I've been participating in this discussion over on The Shotgun.
At issue is the degree to which libertarianism and social conservatism are compatible. At this time, I have two answers: (a) in principle, they're not compatible; (b) in practice, they're probably not compatible, under the most plausible assumptions.
Now, to be clear, I think you can be a libertarian and agree with social conservatives about certain deeper matters of morality. For example, you can think potheads and other drug-users live terrible lives.
However, to take up such a position, your deeper moral view has to meet one of two conditions:
(a) When it comes to the state, the right has to trump the good. The state should never violate rights, even if that means sacrificing a lot of value.
(b) The good cannot be achieved without the right. That is, it's impossible to make the world a better place (with respect to values) by violating peoples' rights.These conditions are explained as follows: suppose I think potheads tend to lead objectively poor lives. A libertarian has to agree that potheads should be allowed to smoke pot (assumption.) Now, if I think potheads live poor lives -- and, worse, encourage others to live poor lives -- I might think that the law ought to prohibit people from smoking pot. In fact, a lot of social conservatives do believe this.
In principle, to block the move from "X is a poor way to live" to "The state ought to prohibit people from living that way," you have to accept either (a) or (b.) Either you have to believe that a person's right to smoke pot trumps all, including whatever value would be achieved or protected through an anti-pot law. Or you have to believe that you can't actually promote value through the violation of rights.
It's true that there are many ways to get to libertarianism as a principle of political morality. But for your moral view to lead to that principle, it has to accept either (a) or (b.)
Kantians, Objectivists, some social liberals, Lockeans, etc. all accept one or the other. Social conservatives, on the whole, do not.
Yes, you can invent a straw social conservative who does accept one or the other. But then you've given up the contention that social conservatism is, in general, compatible with libertarianism.
My friend Peter Jaworski seems to agree with me, up to a point. He's argued that while social conservatives might not accept libertarianism in principle, they might endorse it in practice.
The so-con is involved in a dangerous liaison with the state. Empower it to take Emery's pot, and it'll be powerful enough to -- to take an example that would have been absurd just 10 years ago -- force churches to perform weddings that they morally object to, or force doctors to choose between either performing abortions or not being doctors at all.As I understand it, the argument is that so-cons who accept drug prohibition are making a bad bet. They think that they can use the power of the state to achieve certain values. But they're risking the chance that other groups will use that power against them, to diminish those values.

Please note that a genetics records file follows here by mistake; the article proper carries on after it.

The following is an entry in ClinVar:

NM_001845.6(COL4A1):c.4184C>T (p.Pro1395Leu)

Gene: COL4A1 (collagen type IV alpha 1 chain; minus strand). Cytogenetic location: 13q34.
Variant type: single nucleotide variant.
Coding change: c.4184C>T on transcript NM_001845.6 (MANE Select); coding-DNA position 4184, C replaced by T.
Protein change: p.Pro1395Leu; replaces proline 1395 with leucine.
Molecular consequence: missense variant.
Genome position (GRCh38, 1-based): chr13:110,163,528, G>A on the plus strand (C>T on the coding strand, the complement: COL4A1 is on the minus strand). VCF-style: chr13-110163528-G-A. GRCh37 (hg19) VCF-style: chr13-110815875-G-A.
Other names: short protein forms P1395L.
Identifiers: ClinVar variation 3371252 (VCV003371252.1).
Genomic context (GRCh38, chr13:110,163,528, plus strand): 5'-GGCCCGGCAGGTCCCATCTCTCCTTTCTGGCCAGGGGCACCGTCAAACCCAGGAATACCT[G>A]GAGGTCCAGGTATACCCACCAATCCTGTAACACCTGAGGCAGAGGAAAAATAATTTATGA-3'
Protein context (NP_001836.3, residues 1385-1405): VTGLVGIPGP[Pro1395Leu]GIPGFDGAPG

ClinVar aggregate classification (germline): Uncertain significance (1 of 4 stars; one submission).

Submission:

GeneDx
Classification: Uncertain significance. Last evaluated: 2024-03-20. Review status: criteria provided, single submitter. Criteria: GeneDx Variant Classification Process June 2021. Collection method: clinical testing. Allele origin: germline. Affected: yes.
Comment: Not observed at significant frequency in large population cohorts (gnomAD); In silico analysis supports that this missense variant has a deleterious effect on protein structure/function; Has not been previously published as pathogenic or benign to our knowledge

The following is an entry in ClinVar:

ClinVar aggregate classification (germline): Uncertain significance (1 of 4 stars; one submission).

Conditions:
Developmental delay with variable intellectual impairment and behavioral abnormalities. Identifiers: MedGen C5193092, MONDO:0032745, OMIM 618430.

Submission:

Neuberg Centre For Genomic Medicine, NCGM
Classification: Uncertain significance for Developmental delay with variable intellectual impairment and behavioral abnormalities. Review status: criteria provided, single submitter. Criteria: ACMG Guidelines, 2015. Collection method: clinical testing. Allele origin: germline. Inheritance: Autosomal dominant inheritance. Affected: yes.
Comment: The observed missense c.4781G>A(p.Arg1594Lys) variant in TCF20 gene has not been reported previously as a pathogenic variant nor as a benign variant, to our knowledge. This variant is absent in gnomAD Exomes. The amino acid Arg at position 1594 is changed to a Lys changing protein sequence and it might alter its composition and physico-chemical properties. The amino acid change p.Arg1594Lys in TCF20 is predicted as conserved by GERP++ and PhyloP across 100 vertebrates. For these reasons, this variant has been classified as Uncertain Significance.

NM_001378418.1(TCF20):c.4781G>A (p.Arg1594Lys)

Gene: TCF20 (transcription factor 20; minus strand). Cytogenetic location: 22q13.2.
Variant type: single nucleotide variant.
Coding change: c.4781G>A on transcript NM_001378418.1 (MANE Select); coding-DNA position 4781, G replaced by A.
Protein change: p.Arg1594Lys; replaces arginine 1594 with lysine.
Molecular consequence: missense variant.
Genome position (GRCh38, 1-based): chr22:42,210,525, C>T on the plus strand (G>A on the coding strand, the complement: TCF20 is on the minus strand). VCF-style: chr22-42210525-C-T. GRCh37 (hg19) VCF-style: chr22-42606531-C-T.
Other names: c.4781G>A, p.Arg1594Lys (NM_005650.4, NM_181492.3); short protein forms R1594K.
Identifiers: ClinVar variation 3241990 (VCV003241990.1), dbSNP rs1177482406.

In order to evaluate the argument, we have to know if the bet is really as bad as it is made out to be. And I don't think it is.
Call the option of forgoing the use of the state to achieve one's values "setting aside the hammer." A person sets aside the hammer when he decides not to use the law to force people to live the way he thinks is best. The claim is that, all things considered, it is rational for social conservatives to set aside the hammer, in order to avoid the risk that the hammer will be used against them.
I'll attack the claim from two directions. First, it is only rational to set aside the hammer if you can guarantee that opposing groups will also set down the hammer. This is true even if everyone would be better off if everyone agreed to set aside the hammer. But if I set down the hammer and my ideological opponent does not, I'm in an even worse position than when we were both groping for the hammer.
Second, it is only rational to set aside the hammer if there is really some risk that my ideological opponents will get the chance to use it against me. That is by no means something we can just assume. It is not the case that every interest group has an equal chance of taking possession of the hammer. Social conservatives happen to have a pretty good handle on it right now. Atheists who wish to ban churches (are there any of those?) do not.
The general problem with this argument is that it makes sense only at the point before the hammer is invented/distributed. If we were inventing society from scratch, we might all agree to set aside the hammer permanently. But once some group has control of the hammer, there is little reason for it to set the thing aside.
While some so-cons may come to see that they're making a bad bet, we shouldn't be surprised if most of them don't. And if we, as libertarians, tell them the bet is a bad one, with no redeeming features, then we're lying.
For the fact remains, it's not necessarily a bad bet. Why should powerful factions agree to give up their power?